Back in 2013, three young and pretty fearless Indonesian women became tired of being asked by foreigners why Indonesian’s didn’t give a shit when it came to caring for street animals. Over coffee coke and the occasional Bintang, they voiced their frustration at not only their fellow citizens apparent lack of care for animals, but also at foreigners who could not see what was right in front of their faces. The three young women in front of them were Indonesian’s who gave a shit.
Apart from working long hours, six days a week with a well-known animal welfare organisation and receiving a monthly salary way below what they could expect in the corporate world. These women also worked out of hours rescuing and advocating for the Street Dogs of Bali.
One weekend on a well-deserved day off one of these young women got a group of her friends together. Rather than heading to the beach or a large shopping mall, they spent the day street feeding free roaming animals and talking with other young people in the area about animals and animal welfare. This informal day was a great success and pretty soon every day off was spent street feeding with friends and talking with other young people about the importance of caring for animals.
Word soon spread through social media and they gained a following. The three women began to become more organised in their approach, as each weekend they were having more and more young men and women join them in their street feeding missions. The street feeding days rolled into evening activities. The young women established movie nights in local Banjar’s, strategically showing animal themed films. These too grew in popularity.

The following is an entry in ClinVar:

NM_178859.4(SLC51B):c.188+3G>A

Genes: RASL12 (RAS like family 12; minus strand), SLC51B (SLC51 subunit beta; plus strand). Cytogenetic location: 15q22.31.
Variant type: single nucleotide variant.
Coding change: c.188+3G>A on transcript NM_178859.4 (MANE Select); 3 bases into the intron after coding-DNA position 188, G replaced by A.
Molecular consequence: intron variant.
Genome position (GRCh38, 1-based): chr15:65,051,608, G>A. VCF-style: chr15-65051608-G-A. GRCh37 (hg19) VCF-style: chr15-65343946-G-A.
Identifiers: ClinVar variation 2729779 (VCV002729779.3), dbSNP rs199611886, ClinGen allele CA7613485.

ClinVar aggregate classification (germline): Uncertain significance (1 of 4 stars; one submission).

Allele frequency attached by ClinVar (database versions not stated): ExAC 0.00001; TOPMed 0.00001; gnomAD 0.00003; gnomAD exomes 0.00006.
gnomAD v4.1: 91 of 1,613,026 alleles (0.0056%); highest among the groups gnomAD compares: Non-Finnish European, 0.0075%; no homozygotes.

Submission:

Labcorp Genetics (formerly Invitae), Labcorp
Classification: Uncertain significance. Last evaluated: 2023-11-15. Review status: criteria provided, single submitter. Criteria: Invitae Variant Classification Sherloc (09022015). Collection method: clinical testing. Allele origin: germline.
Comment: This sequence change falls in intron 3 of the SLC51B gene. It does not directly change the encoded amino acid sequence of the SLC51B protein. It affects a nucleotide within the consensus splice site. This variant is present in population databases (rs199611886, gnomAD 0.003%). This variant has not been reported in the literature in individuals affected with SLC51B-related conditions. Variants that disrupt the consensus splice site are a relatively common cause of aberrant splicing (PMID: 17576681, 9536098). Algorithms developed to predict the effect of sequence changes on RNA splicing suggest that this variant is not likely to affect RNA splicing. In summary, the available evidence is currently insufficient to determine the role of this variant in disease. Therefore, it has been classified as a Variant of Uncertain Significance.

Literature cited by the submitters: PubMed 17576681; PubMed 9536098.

As they reflected on their growing number of supporters, they realized that there were in fact a number of Indonesian’s who gave a shit. At that time the only formalized welfare charities on Bali were established and run by foreigners.
So, they started their own.
Seva Bhuana is the end result of three years of solid hard work, buckets of sweat, tears, laughter, ridicule, frustrations and ultimately satisfaction. Along the way they have been challenged intimidated and threatened. They are tackling some of their cultures norms head on. They have learned from the foreigners influencing their culture, taken what they needed and adapted it to their own community’s cultural context. They may have started out motivated by wanting to show that they were Indonesian’s who gave a shit, but they have now taken on the role of being instruments of change.
With women like Agra, Ina and Yogi in the world, we worry less for the future and are so very proud to have been invited to be spectators on their journey.